Different strokes for different folks. I don't do a CSA, but I have several close friends that do, have done so for years, and love it. One does Harmony Valley CSA, both vegetable and fruit. Family of 3, and they go through their share pretty easily. They live in the burbs, are often out of town on weekends, and so getting to a farmer's market on a regular basis is difficult. One big bonus for them is that they try things that they otherwise wouldn't. In theory that can be done at a farmer's market too (though it seems Harmony Valley grows/gets some things that aren't found at most farmer's markets), but in reality, most folks buy what they're familiar with. He has brought in for me to try some really interesting items, including some of the best fruits I have ever had.

            Another set of friends use the Sogn Valley CSA, have done so for 3 years. They also regularly hit the NE farmer's market, and have an extensive garden. Yes, they eat lots of vegetables. While he's said that on occassion it can be a bit overwhelming, they give some away to family/friends, and they feel they still come away on the plus side.

            I don't see this as having anything to do with capitalism, other than it's an alternate system to going shopping for yourself. This is similar (though not exactly the same) to buying half a side of beef or a pig. You get a volume discount, and as a tradeoff, you don't get much of a choice in the cuts. Some cuts you get you wouldn't normally buy, and you get a limited number of some cuts that you would normally buy often. I've been splitting a pig with my FIL for a few years, and it's a fantastic deal.

            Lastly, as mentioned for the first set of friends, shopping a farmer's market isn't always practical or even an activity some folks like to do (gasp!!). Some folks travel many summer weekends, and if you work 9-5, that makes getting to a farmer's market difficult. Personally, I like going to farmer's markets once in a while, but not every week. I usually like to spend my Saturday morning's doing something else than being crowded in at the STP market. So the idea of picking up a box on the way home from work is appealing.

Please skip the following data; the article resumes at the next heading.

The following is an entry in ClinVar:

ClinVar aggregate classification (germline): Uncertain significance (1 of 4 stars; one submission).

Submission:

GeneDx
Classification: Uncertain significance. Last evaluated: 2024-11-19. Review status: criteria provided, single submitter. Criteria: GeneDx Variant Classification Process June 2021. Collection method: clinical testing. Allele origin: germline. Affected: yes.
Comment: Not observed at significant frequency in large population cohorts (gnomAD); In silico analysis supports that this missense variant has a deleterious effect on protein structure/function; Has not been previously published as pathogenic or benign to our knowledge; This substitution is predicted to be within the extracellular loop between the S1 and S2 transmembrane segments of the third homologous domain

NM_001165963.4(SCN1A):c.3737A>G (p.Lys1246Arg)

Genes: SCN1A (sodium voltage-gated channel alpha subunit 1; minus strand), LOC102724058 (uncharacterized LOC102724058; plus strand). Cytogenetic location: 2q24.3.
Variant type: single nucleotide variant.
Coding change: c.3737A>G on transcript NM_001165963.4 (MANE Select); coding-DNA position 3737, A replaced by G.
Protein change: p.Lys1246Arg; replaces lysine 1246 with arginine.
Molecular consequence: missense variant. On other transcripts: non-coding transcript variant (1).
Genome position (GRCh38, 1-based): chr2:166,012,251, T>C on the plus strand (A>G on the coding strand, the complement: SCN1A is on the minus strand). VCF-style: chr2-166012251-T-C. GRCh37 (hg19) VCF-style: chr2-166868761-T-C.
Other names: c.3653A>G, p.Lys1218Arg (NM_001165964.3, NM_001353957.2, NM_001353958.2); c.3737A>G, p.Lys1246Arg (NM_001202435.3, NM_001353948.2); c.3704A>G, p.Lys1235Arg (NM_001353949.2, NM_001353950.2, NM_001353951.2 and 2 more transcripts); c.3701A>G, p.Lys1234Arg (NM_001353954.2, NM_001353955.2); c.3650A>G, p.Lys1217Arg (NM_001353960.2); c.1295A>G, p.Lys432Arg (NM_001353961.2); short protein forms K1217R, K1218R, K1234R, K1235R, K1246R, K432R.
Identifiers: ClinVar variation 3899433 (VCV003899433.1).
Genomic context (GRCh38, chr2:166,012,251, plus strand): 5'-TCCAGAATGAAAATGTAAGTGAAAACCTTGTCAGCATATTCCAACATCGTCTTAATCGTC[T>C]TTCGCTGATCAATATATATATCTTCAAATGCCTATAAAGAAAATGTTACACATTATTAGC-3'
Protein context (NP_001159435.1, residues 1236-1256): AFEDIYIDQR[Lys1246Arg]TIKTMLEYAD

1. re: foreverhungry

              I have to agree with you...we have been Harmony Valley members for 5-6 years now. While there are certain vegetables we dread (I'm looking at you, celeriac), we also get some varietals that would either be difficult to acquire, or prohibitively expensive, if we were shopping at a retail venue. (Purple potatoes, black tomatoes, garlic scapes). Not to mention quality is often significantly better.
              While it is probably not strictly cost effective, I see it as an investment in diversity. A farmer's market model is capitalistic- if you can't sell it, you can't grow it. A CSA model allows a farm to experiment with something that may not pay out for the first couple of years, or choose less productive (but tastier) heirloom varieties.

              1. re: forgottendreamr

                Even at the Farmers Market, there are plenty of non-organic and GMO crops. You have to do your research on who is selling what. The CSA's usually offer documentation up front as to their feel-goodery talking points.

          2. I love the idea of a CSA but it 's not pratical for me. Someone else deceided what I get. At a farmers Market I deceide. CSA's to me, seem like a ongoing contribuition to a Kickstarter campaign.